John Abraham - Air attack at Milne Bay

Running time
3 min 15 sec
Date made
Copyright
Department of Veterans' Affairs

Transcript

They had no quarters for us. Here was a ... I suppose there would have been about 20 of us in the crew. I have photos of them upstairs. We got put ashore and where we lived was in an old hut, you know? And the only thing we had with us was our hammock. And like a lot of silly fools we tried to sling a hammock on, but the hut collapsed. We tried to sleep there but ... So, we got in more trouble over that. So, we finish up sleeping under the Naval officer's headquarters. That's all we had, we had nothing.

And when they knew I could signal, they were short a signal, so I went in, did wireless operating for them as well. That came in handy from learning from the cadets. So, I was used as a radio operator as well. I missed out on a lot of the battles that the army had, but we didn't miss out on the air raids. A 100-plane air raid was quite common. Yeah, one sits in me memory, it was rather funny actually if you got a sense of humour.

NOIC, that was the naval officer in charge. We had ... If you can imagine an oil tanker sitting there, and on the inside, port and starboard side, was Warramunga and Arunta fuelling. Then outside of them came two American destroyers, and they were fuelling over the top of the Arunta and the Warramunga and before we knew it, a red had come on. That said, "They're here." You usually get a yellow, which indicates they're coming, red and so on. The planes were there, that was the warning we had.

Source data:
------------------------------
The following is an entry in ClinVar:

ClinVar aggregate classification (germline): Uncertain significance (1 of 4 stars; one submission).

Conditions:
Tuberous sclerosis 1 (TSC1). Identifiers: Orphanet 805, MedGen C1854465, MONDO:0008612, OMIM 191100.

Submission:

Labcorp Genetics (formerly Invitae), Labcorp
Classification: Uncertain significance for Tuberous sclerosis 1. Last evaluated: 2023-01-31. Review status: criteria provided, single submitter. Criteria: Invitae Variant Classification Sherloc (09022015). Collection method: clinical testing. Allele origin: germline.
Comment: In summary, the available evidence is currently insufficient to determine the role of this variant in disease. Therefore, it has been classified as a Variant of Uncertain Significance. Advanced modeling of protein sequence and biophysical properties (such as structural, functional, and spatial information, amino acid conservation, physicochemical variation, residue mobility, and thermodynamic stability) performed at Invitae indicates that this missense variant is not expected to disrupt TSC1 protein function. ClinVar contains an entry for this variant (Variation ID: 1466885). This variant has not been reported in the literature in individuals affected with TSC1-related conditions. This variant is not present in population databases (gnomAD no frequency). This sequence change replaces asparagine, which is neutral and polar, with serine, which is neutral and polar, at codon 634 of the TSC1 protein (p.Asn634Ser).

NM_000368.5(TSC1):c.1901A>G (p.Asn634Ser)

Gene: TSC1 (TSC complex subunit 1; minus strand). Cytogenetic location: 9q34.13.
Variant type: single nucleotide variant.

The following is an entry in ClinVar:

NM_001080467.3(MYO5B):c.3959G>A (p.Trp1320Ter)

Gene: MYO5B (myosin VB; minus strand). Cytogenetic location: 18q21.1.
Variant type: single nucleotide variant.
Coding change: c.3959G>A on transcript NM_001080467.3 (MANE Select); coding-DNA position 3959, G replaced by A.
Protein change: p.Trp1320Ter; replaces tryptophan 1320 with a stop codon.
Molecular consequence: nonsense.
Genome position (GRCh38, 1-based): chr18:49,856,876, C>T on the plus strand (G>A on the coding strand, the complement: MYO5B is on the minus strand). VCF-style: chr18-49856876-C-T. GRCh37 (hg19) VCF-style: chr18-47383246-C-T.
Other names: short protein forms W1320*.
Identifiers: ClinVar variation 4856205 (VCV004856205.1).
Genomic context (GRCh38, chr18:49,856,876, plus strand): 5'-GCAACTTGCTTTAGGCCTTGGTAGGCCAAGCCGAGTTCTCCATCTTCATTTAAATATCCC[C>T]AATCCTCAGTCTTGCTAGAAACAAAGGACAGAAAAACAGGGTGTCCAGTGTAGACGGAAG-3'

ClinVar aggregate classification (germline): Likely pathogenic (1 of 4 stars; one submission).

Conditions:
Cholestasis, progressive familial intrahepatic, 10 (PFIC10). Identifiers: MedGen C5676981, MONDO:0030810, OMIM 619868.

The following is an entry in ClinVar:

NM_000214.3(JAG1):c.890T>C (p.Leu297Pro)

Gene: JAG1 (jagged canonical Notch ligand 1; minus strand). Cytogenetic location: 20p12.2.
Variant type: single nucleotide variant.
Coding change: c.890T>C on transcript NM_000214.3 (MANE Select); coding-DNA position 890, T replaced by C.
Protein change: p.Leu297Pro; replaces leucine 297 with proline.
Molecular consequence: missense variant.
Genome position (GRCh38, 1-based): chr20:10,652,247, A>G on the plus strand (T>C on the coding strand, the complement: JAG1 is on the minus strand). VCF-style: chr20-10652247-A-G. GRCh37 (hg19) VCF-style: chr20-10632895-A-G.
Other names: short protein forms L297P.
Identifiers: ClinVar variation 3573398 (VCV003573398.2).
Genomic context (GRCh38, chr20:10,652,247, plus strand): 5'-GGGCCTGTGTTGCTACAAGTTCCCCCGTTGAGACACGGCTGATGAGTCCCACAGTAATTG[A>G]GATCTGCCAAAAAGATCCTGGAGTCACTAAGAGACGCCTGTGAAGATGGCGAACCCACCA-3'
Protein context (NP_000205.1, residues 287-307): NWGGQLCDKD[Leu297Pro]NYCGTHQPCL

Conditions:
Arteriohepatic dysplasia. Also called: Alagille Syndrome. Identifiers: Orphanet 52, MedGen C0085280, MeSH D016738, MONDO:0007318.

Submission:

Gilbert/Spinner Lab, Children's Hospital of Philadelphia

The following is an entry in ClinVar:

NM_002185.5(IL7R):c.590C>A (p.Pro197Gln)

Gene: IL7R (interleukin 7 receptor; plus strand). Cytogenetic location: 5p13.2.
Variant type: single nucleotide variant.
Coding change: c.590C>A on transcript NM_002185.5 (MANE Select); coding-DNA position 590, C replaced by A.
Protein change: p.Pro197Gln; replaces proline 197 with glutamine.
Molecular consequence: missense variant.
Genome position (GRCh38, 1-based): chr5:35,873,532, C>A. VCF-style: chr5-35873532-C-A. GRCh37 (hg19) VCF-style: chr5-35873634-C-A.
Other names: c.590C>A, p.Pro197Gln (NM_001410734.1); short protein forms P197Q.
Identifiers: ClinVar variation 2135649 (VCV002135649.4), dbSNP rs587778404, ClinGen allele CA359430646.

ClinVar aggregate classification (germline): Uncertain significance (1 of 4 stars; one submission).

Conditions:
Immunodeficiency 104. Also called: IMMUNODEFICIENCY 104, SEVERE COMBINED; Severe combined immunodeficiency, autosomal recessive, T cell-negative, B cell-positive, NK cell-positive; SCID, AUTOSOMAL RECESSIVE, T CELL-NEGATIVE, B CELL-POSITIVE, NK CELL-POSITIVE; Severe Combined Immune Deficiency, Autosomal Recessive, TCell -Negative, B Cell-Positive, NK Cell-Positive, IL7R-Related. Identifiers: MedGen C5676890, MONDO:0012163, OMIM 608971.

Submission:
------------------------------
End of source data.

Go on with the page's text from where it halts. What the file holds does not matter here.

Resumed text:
The Yanks went to panic station, they cut their lines, threw their oil went all over Warramunga and Arunta, I'm laying off, in other words, I'm standing clear of all that. And the two Yanks, Perkins class destroyers they were, were waddling up the bay. And I'm standing there listening to the orders coming down from the Warramunga and Arunta. "Finish fuelling", at the same time, I knew the signals "Stand by, stand by." Full steam, telegraph goes, they let go everything, and they went up straight doing around about 25 knots past the two American destroyers that never prepared.

Past them and up. Then all Hell breaks loose. Anyway, we all survived. We lost a few ships there, they sunk a couple of ships. But none of their naval ships was sunk. The Japanese were very cunning. This time we had no dive-bombers. They were all high-level and low-level. But there were no dive bombers in this line. Anyway, they sank a couple of ships. I forget the names of them now, but you always had to be on your toes.

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